• You've done a pretty good work here, but not complete! First of all, the ~i solution is still good! The requirement was to output 20 "+" signs so 21 is still a good solution (the only bad solution is infinite output). This means that you have now found 4 solutions! And the funny thing is, I still have one more :) About the 3.2.2, it is bad since I specifically required to change the VALUE of n, not to do some tricks to make it 20 :) – Bogdan Alexandru Oct 2 '12 at 7:20
• and also, both the -i and ~i solutions change spaces so I'll consider them "partial" solutions. the 3rd complete solution must change a non-space character as specified in the quiz text – Bogdan Alexandru Oct 2 '12 at 8:57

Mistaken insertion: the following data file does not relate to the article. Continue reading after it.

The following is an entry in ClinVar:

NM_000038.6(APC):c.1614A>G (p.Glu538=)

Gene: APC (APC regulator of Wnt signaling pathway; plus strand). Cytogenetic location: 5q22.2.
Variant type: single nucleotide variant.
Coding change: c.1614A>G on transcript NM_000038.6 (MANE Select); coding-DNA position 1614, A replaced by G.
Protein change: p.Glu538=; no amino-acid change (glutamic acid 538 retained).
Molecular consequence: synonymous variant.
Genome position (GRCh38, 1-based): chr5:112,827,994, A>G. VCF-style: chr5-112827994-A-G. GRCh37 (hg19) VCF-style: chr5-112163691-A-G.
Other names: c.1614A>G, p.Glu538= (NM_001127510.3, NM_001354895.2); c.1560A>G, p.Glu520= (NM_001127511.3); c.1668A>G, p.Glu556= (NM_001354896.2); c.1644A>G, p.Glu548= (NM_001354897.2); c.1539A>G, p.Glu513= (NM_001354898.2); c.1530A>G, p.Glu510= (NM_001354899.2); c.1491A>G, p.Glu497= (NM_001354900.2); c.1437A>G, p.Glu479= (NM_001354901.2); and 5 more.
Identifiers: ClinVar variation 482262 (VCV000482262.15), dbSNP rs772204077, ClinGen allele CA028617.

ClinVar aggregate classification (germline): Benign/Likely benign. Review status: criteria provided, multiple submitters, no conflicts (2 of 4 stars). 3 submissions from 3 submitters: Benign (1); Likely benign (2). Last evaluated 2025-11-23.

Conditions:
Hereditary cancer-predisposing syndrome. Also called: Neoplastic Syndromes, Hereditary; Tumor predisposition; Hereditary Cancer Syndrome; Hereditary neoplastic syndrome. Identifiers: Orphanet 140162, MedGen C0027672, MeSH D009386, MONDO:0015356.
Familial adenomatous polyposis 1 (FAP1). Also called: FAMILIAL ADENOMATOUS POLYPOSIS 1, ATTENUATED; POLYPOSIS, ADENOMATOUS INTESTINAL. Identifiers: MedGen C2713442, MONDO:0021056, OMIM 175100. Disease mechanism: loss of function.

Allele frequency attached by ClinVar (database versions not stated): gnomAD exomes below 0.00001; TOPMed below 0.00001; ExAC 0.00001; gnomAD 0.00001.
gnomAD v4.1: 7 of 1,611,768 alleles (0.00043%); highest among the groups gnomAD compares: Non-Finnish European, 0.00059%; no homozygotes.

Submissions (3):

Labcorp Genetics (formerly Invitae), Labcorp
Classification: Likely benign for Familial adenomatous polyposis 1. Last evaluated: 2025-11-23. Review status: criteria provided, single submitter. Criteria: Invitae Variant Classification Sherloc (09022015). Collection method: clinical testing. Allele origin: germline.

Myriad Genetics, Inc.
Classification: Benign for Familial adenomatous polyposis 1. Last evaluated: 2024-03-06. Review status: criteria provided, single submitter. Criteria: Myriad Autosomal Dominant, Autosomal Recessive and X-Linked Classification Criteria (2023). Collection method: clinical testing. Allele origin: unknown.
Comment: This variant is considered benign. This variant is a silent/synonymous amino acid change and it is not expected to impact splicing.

• you did not understand the problem. I said the modification will produce the same output as the coresponding modified program. that is, I have the corrected programs C1, C2, C3. after the character insertion I have P1, P2, P3. the requirement is: P1 has the same output as C1, P2 has the same output as C2, P3 has the same output as C3. It is NOT P1,P2,P3 having the same output – Bogdan Alexandru Oct 2 '12 at 17:54

3.1

Yet another puzzle. But normal solutions are boring, what about something special?

Solution one:

#include <stdio.h>
int main() {
int i;
int n = 20;
for( i = 0; i < n; i++ )
printf("+");
return 0;
}


I decided to change ONLY ONE CHARACTER, that is, -. No characters other than - were changed.

Solution two:

#include <stdio.h>
int main() {
int i=printf("++++++++++++++++++++");exit(0);
int n = 20;
for( i = 0; i < n; i-- )
printf("+");
return 0;
}


This changes exactly one character - the semicolon after int i into =printf("++++++++++++++++++++");exit(0);.

Solution three: